In August 1978, the district court issued its order in which it granted summary judgment as to all causes of action filed on behalf of indirect purchasers.7 In its order, the court also disposed of the attempt to substitute new plaintiffs, a new class, and new cause of action by way of amendment. The court held that the Federal Rules of Civil Procedure do not contemplate the use of the amendment process in this manner. The court likened this attempt to amend the complaint to the procedural posture of a lawsuit in search of a sponsor. It noted that the cause of action and original named plaintiff had been dismissed, and that no named plaintiff or certified class member remained with any further stake in the outcome of the litigation. Continuing, the district judge stated, "such a 'revolving door' theory of representation through the imaginative use of the amendment process ... would vest in plaintiffs' counsel a power and control over litigation, particularly class action litigation, heretofore not recognized by the federal courts." In addition, the court observed that no one with a valid claim remained to urge the amendment and that any litigation on behalf of direct purchasers should be filed in a new lawsuit.8 The amended complaint was treated as a motion for leave to amend and stricken by the court.
Summit and the new parties plaintiff appeal, asserting a right to amend the complaint as a matter of course. In the alternative, they contend that the district court abused its discretion in denying leave to file the amended complaint. We affirm.
The circumstances of this case are unique. Here the original plaintiff was left with no cause of action upon which it could recover as the result of an intervening Supreme Court decision. There was no way in which the plaintiff could properly amend the complaint to give it a cause of action. Plaintiff had no identity of interest with either the new proposed plaintiffs, or the new class named in the complaint, or their cause of action. It is clear that the new cause of action which the new proposed amended complaint attempted to insert could not benefit the original plaintiff.9
The order of the district court is not contrary to the liberal use of the amendment process in federal practice. Nor is our decision in this case a restriction or limitation on the amendment procedure as it pertains to adding parties plaintiff or curing a defect in the cause of action. Rather, we hold only that where a plaintiff never had standing to assert a claim against the defendants, it does not have standing to amend the complaint and control the litigation by substituting new plaintiffs, a new class, and a new cause of action.
The principal issue involved is not whether the complaint can be amended as a matter of course, as urged by appellants, but under the special circumstances here whether Summit could offer an amendment to the complaint at all. Since there was no plaintiff before the court with a valid cause of action, there was no proper party available to amend the complaint. Thus none of the appellants had a right to file the amended complaint.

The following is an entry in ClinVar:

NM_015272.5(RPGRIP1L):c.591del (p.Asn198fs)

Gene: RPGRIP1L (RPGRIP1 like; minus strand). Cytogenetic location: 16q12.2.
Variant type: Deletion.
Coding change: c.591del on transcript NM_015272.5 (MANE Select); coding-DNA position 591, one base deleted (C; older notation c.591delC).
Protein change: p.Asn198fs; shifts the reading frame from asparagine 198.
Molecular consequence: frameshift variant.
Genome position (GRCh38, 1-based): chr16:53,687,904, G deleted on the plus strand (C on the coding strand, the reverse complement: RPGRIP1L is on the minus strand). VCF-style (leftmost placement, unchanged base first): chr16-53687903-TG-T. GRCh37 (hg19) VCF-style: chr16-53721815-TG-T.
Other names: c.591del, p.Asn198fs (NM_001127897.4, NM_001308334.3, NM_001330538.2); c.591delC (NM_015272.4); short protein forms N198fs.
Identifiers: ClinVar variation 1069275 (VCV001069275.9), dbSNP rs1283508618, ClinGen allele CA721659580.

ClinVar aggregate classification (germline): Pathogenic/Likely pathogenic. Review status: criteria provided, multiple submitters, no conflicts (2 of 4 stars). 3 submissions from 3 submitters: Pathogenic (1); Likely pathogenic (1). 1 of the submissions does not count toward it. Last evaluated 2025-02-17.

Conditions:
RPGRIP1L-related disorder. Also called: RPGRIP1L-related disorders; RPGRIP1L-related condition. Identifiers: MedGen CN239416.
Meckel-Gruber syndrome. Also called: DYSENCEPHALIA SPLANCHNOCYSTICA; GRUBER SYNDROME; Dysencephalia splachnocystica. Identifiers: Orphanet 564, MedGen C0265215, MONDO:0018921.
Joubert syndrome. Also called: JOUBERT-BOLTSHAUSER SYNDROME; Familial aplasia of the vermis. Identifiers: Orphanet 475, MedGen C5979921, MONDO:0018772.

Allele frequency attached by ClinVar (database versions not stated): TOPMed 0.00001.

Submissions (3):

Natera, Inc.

It is clear that once the Supreme Court's decision in Illinois Brick was announced, Summit as an indirect purchaser of materials had no standing to assert a claim against defendants. No amendment could give Summit a cause of action. Summit twice conceded it was only an indirect purchaser: once at the time of its attempt to amend and also later in the letter to the district court judge.10 Since Summit had no standing to assert a claim, it was without power to amend the complaint so as to initiate a new lawsuit with new plaintiffs and a new cause of action.
No case has been brought to our attention directly in point with the circumstances presented here,11 but there are two district court cases which are closely analogous.12 In Turner v. First Wisconsin Mortgage Trust, 454 F.Supp. 899 (E.D.Wis.1978), a plaintiff brought a class action suit under the Securities Act of 1933 concerning securities purchases made in connection with a false registration statement. The court determined that plaintiff had no cause of action and no standing to bring the action in either an individual capacity or as the representative of the putative class. However, plaintiff attempted to amend the complaint to add two new plaintiffs who were arguably members of the yet uncertified class who had a valid claim against the named defendants. The court held that under Rule 15, a plaintiff who cannot proceed on the basis of the complaint "has no right to amend ... to bring in other parties who will thereafter remain as parties when the complaint is dismissed as to the original party." Id. at 913.
The court in Turner cited a similar holding in Schwartz v. The Olympic, Inc., 74 F.Supp. 800 (D.C.Del.1947). There, the plaintiff lacked standing to maintain an action to set aside a merger since he was an unregistered stockholder. Plaintiff sought to amend his complaint to add additional parties plaintiff. The court dismissed the complaint and ruled that if a plaintiff "cannot maintain his own complaint, he has no right to amend it." Id. at 801.
It is clear that the two new parties plaintiff named in the proposed amendment, White and Sanders, likewise cannot amend the original complaint. Appellants attempt to depict Sanders and White as members of the original putative class who, as such, had a right to propose this amendment. However, Summit brought the original action on behalf of "builder-owners." More than once the allegations of the complaint separate "contractors" from the term "builder-owner." As we have said, article 11 of the complaint specifically points out that the class of builder-owners was injured by costs passed on to them by contractors. The proposed amendment terms both White and Sanders as "concrete contractors," not builder-owners.